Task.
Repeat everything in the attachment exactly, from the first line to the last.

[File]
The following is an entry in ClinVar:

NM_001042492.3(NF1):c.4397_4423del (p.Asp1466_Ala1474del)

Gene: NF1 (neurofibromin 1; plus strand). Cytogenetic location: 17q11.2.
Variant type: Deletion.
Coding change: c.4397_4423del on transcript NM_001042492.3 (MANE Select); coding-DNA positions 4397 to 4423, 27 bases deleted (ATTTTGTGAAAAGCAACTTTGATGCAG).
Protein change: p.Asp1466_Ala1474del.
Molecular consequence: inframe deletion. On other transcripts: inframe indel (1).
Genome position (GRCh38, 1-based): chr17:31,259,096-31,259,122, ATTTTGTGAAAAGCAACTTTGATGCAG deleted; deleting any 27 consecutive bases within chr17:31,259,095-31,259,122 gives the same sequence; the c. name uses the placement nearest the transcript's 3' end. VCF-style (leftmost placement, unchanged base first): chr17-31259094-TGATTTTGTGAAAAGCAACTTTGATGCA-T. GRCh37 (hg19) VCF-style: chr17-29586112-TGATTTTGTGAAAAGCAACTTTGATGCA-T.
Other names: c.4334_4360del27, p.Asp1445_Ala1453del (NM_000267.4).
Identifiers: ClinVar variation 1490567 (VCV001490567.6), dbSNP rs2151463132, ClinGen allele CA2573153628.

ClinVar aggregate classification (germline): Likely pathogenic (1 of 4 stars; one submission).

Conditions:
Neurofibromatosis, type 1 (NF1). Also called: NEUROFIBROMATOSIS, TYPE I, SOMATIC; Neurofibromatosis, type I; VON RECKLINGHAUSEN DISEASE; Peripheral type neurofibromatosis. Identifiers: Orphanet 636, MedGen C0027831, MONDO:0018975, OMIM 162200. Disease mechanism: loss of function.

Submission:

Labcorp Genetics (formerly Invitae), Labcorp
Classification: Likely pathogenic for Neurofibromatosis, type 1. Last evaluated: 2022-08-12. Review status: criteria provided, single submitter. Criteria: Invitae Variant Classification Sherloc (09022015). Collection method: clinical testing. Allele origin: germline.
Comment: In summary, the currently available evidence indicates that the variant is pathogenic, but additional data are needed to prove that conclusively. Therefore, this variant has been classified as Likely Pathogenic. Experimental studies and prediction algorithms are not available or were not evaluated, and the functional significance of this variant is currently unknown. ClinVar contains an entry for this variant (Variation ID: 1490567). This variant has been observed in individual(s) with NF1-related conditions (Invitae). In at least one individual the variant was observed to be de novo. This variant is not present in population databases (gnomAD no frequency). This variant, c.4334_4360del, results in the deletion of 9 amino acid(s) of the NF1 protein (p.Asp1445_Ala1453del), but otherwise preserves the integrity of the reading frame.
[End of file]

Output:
The following is an entry in ClinVar:

NM_001042492.3(NF1):c.4397_4423del (p.Asp1466_Ala1474del)

Gene: NF1 (neurofibromin 1; plus strand). Cytogenetic location: 17q11.2.
Variant type: Deletion.
Coding change: c.4397_4423del on transcript NM_001042492.3 (MANE Select); coding-DNA positions 4397 to 4423, 27 bases deleted (ATTTTGTGAAAAGCAACTTTGATGCAG).
Protein change: p.Asp1466_Ala1474del.
Molecular consequence: inframe deletion. On other transcripts: inframe indel (1).
Genome position (GRCh38, 1-based): chr17:31,259,096-31,259,122, ATTTTGTGAAAAGCAACTTTGATGCAG deleted; deleting any 27 consecutive bases within chr17:31,259,095-31,259,122 gives the same sequence; the c. name uses the placement nearest the transcript's 3' end. VCF-style (leftmost placement, unchanged base first): chr17-31259094-TGATTTTGTGAAAAGCAACTTTGATGCA-T. GRCh37 (hg19) VCF-style: chr17-29586112-TGATTTTGTGAAAAGCAACTTTGATGCA-T.
Other names: c.4334_4360del27, p.Asp1445_Ala1453del (NM_000267.4).
Identifiers: ClinVar variation 1490567 (VCV001490567.6), dbSNP rs2151463132, ClinGen allele CA2573153628.

ClinVar aggregate classification (germline): Likely pathogenic (1 of 4 stars; one submission).

Conditions:
Neurofibromatosis, type 1 (NF1). Also called: NEUROFIBROMATOSIS, TYPE I, SOMATIC; Neurofibromatosis, type I; VON RECKLINGHAUSEN DISEASE; Peripheral type neurofibromatosis. Identifiers: Orphanet 636, MedGen C0027831, MONDO:0018975, OMIM 162200. Disease mechanism: loss of function.

Submission:

Labcorp Genetics (formerly Invitae), Labcorp
Classification: Likely pathogenic for Neurofibromatosis, type 1. Last evaluated: 2022-08-12. Review status: criteria provided, single submitter. Criteria: Invitae Variant Classification Sherloc (09022015). Collection method: clinical testing. Allele origin: germline.
Comment: In summary, the currently available evidence indicates that the variant is pathogenic, but additional data are needed to prove that conclusively. Therefore, this variant has been classified as Likely Pathogenic. Experimental studies and prediction algorithms are not available or were not evaluated, and the functional significance of this variant is currently unknown. ClinVar contains an entry for this variant (Variation ID: 1490567). This variant has been observed in individual(s) with NF1-related conditions (Invitae). In at least one individual the variant was observed to be de novo. This variant is not present in population databases (gnomAD no frequency). This variant, c.4334_4360del, results in the deletion of 9 amino acid(s) of the NF1 protein (p.Asp1445_Ala1453del), but otherwise preserves the integrity of the reading frame.